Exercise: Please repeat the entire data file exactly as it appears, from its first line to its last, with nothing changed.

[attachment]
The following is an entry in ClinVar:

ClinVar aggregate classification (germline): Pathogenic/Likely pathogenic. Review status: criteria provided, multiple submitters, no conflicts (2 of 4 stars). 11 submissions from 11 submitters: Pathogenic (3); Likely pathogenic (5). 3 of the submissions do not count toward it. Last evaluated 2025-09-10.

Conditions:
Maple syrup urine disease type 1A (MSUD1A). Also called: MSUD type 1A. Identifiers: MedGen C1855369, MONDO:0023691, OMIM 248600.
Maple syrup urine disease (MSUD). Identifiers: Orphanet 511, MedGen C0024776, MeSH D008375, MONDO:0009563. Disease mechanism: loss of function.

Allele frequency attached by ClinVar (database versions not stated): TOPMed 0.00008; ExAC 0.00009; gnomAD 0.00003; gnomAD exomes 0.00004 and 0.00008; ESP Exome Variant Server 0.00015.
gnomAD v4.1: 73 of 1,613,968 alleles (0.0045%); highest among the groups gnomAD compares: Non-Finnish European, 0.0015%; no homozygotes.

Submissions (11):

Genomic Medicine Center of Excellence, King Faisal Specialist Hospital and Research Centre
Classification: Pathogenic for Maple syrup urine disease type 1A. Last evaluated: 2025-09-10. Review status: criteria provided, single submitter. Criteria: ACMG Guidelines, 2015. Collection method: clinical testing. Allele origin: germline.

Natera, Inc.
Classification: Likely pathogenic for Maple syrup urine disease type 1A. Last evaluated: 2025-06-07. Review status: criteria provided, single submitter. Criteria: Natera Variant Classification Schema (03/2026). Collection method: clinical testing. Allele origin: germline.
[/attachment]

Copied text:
The following is an entry in ClinVar:

ClinVar aggregate classification (germline): Pathogenic/Likely pathogenic. Review status: criteria provided, multiple submitters, no conflicts (2 of 4 stars). 11 submissions from 11 submitters: Pathogenic (3); Likely pathogenic (5). 3 of the submissions do not count toward it. Last evaluated 2025-09-10.

Conditions:
Maple syrup urine disease type 1A (MSUD1A). Also called: MSUD type 1A. Identifiers: MedGen C1855369, MONDO:0023691, OMIM 248600.
Maple syrup urine disease (MSUD). Identifiers: Orphanet 511, MedGen C0024776, MeSH D008375, MONDO:0009563. Disease mechanism: loss of function.

Allele frequency attached by ClinVar (database versions not stated): TOPMed 0.00008; ExAC 0.00009; gnomAD 0.00003; gnomAD exomes 0.00004 and 0.00008; ESP Exome Variant Server 0.00015.
gnomAD v4.1: 73 of 1,613,968 alleles (0.0045%); highest among the groups gnomAD compares: Non-Finnish European, 0.0015%; no homozygotes.

Submissions (11):

Genomic Medicine Center of Excellence, King Faisal Specialist Hospital and Research Centre
Classification: Pathogenic for Maple syrup urine disease type 1A. Last evaluated: 2025-09-10. Review status: criteria provided, single submitter. Criteria: ACMG Guidelines, 2015. Collection method: clinical testing. Allele origin: germline.

Natera, Inc.
Classification: Likely pathogenic for Maple syrup urine disease type 1A. Last evaluated: 2025-06-07. Review status: criteria provided, single submitter. Criteria: Natera Variant Classification Schema (03/2026). Collection method: clinical testing. Allele origin: germline.